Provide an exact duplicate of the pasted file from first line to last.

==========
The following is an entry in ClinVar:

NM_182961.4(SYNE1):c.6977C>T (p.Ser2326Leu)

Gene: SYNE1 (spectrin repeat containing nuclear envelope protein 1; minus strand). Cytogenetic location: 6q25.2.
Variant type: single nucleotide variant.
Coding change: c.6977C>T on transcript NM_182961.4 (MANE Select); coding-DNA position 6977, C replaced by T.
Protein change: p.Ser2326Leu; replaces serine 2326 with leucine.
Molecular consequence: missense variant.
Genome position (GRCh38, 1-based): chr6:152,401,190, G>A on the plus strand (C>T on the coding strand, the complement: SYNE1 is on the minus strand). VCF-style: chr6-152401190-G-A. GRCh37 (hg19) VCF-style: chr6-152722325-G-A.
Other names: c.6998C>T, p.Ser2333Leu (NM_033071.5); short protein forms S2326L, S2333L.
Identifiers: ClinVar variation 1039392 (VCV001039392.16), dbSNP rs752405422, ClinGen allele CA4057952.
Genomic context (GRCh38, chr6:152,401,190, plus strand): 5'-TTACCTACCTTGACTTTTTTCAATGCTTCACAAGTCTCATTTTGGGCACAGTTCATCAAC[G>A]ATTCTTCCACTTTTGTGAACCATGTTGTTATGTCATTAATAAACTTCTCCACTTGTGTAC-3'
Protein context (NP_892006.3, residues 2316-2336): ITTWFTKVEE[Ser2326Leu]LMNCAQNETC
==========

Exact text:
The following is an entry in ClinVar:

NM_182961.4(SYNE1):c.6977C>T (p.Ser2326Leu)

Gene: SYNE1 (spectrin repeat containing nuclear envelope protein 1; minus strand). Cytogenetic location: 6q25.2.
Variant type: single nucleotide variant.
Coding change: c.6977C>T on transcript NM_182961.4 (MANE Select); coding-DNA position 6977, C replaced by T.
Protein change: p.Ser2326Leu; replaces serine 2326 with leucine.
Molecular consequence: missense variant.
Genome position (GRCh38, 1-based): chr6:152,401,190, G>A on the plus strand (C>T on the coding strand, the complement: SYNE1 is on the minus strand). VCF-style: chr6-152401190-G-A. GRCh37 (hg19) VCF-style: chr6-152722325-G-A.
Other names: c.6998C>T, p.Ser2333Leu (NM_033071.5); short protein forms S2326L, S2333L.
Identifiers: ClinVar variation 1039392 (VCV001039392.16), dbSNP rs752405422, ClinGen allele CA4057952.
Genomic context (GRCh38, chr6:152,401,190, plus strand): 5'-TTACCTACCTTGACTTTTTTCAATGCTTCACAAGTCTCATTTTGGGCACAGTTCATCAAC[G>A]ATTCTTCCACTTTTGTGAACCATGTTGTTATGTCATTAATAAACTTCTCCACTTGTGTAC-3'
Protein context (NP_892006.3, residues 2316-2336): ITTWFTKVEE[Ser2326Leu]LMNCAQNETC